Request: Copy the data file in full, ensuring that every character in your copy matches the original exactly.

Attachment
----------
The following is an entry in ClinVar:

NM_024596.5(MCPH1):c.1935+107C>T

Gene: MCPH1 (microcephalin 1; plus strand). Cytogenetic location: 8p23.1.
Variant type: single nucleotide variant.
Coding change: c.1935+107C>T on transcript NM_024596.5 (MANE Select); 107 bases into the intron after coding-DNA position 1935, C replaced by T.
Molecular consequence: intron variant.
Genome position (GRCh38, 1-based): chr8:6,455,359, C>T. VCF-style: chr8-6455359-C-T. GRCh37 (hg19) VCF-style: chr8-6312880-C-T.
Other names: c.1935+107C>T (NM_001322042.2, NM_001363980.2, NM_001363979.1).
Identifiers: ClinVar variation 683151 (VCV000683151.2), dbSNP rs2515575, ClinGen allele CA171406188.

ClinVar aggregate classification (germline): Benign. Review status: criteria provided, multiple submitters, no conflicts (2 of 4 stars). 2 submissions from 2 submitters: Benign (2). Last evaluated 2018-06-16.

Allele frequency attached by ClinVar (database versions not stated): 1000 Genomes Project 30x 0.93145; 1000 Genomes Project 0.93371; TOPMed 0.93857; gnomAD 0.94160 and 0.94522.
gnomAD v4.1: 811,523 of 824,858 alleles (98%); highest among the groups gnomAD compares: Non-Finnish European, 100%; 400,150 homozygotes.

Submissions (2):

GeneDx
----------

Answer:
The following is an entry in ClinVar:

NM_024596.5(MCPH1):c.1935+107C>T

Gene: MCPH1 (microcephalin 1; plus strand). Cytogenetic location: 8p23.1.
Variant type: single nucleotide variant.
Coding change: c.1935+107C>T on transcript NM_024596.5 (MANE Select); 107 bases into the intron after coding-DNA position 1935, C replaced by T.
Molecular consequence: intron variant.
Genome position (GRCh38, 1-based): chr8:6,455,359, C>T. VCF-style: chr8-6455359-C-T. GRCh37 (hg19) VCF-style: chr8-6312880-C-T.
Other names: c.1935+107C>T (NM_001322042.2, NM_001363980.2, NM_001363979.1).
Identifiers: ClinVar variation 683151 (VCV000683151.2), dbSNP rs2515575, ClinGen allele CA171406188.

ClinVar aggregate classification (germline): Benign. Review status: criteria provided, multiple submitters, no conflicts (2 of 4 stars). 2 submissions from 2 submitters: Benign (2). Last evaluated 2018-06-16.

Allele frequency attached by ClinVar (database versions not stated): 1000 Genomes Project 30x 0.93145; 1000 Genomes Project 0.93371; TOPMed 0.93857; gnomAD 0.94160 and 0.94522.
gnomAD v4.1: 811,523 of 824,858 alleles (98%); highest among the groups gnomAD compares: Non-Finnish European, 100%; 400,150 homozygotes.

Submissions (2):

GeneDx